In terms of design, York Council has been keen to work with architects that meet its ambitions. The first two schemes, Lowfield Green and Castle Mills in the city centre are designed by BDP’s Sheffield office, appointed via the OJEU process (although it had worked with the council on other projects previously). However, as the local authority’s ambitions grew it went down the procurement framework route, also via OJEU, open to full market for a four-year term. The first stage involved quality-based questions around placemaking and community, the second stage split 70 per cent quality (demonstrated by case studies) and 30 per cent price.
What made the process different from others was that the council had done prior research to improve the procurement process by discovering what the barriers to entry would be, including levels of liability and insurance, to overcome issues that had previously led to it having limited choices – how ‘the nature of the rules often push work towards the big practices’ as Jones puts it. This involved an investigation of payout amounts as part of maximum liability claim levels in England to see if the high levels of cover often required held much meaning.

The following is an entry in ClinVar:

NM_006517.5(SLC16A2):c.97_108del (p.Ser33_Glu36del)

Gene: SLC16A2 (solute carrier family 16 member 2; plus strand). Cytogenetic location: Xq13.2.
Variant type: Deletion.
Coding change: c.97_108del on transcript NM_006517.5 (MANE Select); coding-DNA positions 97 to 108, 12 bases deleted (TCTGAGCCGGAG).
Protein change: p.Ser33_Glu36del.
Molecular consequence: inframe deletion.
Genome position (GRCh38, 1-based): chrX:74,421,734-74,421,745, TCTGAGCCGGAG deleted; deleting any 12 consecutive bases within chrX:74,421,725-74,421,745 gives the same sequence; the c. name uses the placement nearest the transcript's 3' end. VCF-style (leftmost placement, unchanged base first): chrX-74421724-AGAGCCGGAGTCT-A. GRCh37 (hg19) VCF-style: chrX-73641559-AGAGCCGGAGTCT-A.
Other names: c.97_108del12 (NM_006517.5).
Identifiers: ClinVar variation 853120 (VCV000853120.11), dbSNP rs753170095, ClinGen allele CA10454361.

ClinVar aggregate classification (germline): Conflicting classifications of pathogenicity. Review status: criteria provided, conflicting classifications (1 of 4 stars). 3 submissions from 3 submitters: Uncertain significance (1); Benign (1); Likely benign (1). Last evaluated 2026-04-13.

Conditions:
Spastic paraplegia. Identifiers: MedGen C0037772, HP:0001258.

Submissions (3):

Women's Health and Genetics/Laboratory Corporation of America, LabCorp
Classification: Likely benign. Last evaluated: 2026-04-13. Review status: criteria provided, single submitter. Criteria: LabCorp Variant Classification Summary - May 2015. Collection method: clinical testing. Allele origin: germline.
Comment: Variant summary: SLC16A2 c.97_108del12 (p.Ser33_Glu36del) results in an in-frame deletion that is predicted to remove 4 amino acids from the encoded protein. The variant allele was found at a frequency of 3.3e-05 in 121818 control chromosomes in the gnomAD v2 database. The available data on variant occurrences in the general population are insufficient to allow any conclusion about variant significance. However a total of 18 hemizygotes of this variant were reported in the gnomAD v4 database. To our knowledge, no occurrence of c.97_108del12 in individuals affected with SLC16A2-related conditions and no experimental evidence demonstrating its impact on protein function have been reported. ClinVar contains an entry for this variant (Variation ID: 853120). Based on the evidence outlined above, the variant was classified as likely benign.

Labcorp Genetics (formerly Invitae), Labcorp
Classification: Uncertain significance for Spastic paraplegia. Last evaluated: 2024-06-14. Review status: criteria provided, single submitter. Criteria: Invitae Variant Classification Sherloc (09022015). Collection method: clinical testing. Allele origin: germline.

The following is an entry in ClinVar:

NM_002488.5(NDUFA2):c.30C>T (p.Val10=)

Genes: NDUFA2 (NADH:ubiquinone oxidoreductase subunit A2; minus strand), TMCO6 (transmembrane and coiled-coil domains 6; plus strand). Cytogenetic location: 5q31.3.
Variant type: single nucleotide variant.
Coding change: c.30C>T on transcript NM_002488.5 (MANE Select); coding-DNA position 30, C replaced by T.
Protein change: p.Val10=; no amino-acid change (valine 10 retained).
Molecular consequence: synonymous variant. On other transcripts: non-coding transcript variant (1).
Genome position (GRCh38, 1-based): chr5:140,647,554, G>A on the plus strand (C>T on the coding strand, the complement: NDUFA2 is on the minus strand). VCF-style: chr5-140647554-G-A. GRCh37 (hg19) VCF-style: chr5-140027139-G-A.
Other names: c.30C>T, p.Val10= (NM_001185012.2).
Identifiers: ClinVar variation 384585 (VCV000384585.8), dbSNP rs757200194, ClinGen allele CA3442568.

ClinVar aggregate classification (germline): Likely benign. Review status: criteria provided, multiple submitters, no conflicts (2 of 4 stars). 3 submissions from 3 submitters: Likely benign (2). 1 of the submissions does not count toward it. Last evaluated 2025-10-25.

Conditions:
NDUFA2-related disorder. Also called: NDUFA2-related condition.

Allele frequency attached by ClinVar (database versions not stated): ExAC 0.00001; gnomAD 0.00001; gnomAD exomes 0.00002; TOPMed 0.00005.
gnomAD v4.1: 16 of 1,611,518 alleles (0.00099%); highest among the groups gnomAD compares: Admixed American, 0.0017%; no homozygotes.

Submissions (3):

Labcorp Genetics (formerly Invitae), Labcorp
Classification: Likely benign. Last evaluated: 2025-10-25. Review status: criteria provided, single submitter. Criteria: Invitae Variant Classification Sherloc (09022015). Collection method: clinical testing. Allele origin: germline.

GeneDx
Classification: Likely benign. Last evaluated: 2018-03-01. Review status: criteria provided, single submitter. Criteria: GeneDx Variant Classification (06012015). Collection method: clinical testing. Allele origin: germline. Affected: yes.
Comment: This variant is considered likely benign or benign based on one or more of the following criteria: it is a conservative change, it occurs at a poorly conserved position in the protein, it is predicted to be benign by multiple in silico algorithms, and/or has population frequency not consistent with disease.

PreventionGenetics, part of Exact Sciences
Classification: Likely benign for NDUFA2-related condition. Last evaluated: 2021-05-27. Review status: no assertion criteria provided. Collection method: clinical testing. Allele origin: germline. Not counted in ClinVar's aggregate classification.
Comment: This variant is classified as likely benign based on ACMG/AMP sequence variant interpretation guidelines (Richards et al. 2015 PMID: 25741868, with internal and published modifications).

Fifty offices submitted and they were judged by a panel including Jones and three others from the City of York team. Mikhail Riches emerged as the favourite and was formally procured a week before winning the 2019 Stirling Prize for Goldsmith Street. The panel was attracted by the practice’s ability to deliver density at low scale, which felt contextual to York, its Passivhaus certified homes and its focus on developing communities, health and wellbeing using spaces such as the shared ginnels at Norwich. Karakusevic Carson Architects will be offered excess work with the option of holding mini competitions between the firms for a particular project, although the council hasn’t yet done so. The quantity of work is rather formidable; already Mikhail Riches has delivered two schemes to construction drawings; one is in planning and two others are at design stage, and the current relationship is still to run until 2023.